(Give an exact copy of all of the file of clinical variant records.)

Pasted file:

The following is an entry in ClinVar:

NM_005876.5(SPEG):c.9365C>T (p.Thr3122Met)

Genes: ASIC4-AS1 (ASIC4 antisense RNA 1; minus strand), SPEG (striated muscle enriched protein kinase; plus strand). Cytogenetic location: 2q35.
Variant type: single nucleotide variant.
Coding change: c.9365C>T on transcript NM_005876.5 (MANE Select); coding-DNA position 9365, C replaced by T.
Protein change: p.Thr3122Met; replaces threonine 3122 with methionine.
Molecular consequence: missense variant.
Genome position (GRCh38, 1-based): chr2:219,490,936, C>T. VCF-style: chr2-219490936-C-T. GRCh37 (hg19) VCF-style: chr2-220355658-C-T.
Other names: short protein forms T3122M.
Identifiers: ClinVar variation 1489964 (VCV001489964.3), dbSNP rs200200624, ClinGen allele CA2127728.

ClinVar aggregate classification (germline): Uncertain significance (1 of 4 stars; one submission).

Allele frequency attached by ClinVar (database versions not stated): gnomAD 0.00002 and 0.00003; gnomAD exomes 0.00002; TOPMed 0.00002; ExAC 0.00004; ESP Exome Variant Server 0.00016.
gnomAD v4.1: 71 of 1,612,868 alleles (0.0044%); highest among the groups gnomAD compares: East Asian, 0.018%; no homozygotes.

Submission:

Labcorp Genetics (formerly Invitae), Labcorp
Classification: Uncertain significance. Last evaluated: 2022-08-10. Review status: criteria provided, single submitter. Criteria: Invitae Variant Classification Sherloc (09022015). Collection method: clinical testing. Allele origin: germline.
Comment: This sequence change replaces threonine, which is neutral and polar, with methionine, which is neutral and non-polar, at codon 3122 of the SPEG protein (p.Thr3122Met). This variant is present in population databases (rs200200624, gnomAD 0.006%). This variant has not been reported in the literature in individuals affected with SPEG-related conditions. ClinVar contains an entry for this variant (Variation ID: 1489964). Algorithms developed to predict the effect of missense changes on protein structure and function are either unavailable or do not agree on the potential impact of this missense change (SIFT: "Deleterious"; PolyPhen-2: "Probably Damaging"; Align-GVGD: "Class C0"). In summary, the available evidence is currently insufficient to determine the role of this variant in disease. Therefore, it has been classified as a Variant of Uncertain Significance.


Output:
The following is an entry in ClinVar:

NM_005876.5(SPEG):c.9365C>T (p.Thr3122Met)

Genes: ASIC4-AS1 (ASIC4 antisense RNA 1; minus strand), SPEG (striated muscle enriched protein kinase; plus strand). Cytogenetic location: 2q35.
Variant type: single nucleotide variant.
Coding change: c.9365C>T on transcript NM_005876.5 (MANE Select); coding-DNA position 9365, C replaced by T.
Protein change: p.Thr3122Met; replaces threonine 3122 with methionine.
Molecular consequence: missense variant.
Genome position (GRCh38, 1-based): chr2:219,490,936, C>T. VCF-style: chr2-219490936-C-T. GRCh37 (hg19) VCF-style: chr2-220355658-C-T.
Other names: short protein forms T3122M.
Identifiers: ClinVar variation 1489964 (VCV001489964.3), dbSNP rs200200624, ClinGen allele CA2127728.

ClinVar aggregate classification (germline): Uncertain significance (1 of 4 stars; one submission).

Allele frequency attached by ClinVar (database versions not stated): gnomAD 0.00002 and 0.00003; gnomAD exomes 0.00002; TOPMed 0.00002; ExAC 0.00004; ESP Exome Variant Server 0.00016.
gnomAD v4.1: 71 of 1,612,868 alleles (0.0044%); highest among the groups gnomAD compares: East Asian, 0.018%; no homozygotes.

Submission:

Labcorp Genetics (formerly Invitae), Labcorp
Classification: Uncertain significance. Last evaluated: 2022-08-10. Review status: criteria provided, single submitter. Criteria: Invitae Variant Classification Sherloc (09022015). Collection method: clinical testing. Allele origin: germline.
Comment: This sequence change replaces threonine, which is neutral and polar, with methionine, which is neutral and non-polar, at codon 3122 of the SPEG protein (p.Thr3122Met). This variant is present in population databases (rs200200624, gnomAD 0.006%). This variant has not been reported in the literature in individuals affected with SPEG-related conditions. ClinVar contains an entry for this variant (Variation ID: 1489964). Algorithms developed to predict the effect of missense changes on protein structure and function are either unavailable or do not agree on the potential impact of this missense change (SIFT: "Deleterious"; PolyPhen-2: "Probably Damaging"; Align-GVGD: "Class C0"). In summary, the available evidence is currently insufficient to determine the role of this variant in disease. Therefore, it has been classified as a Variant of Uncertain Significance.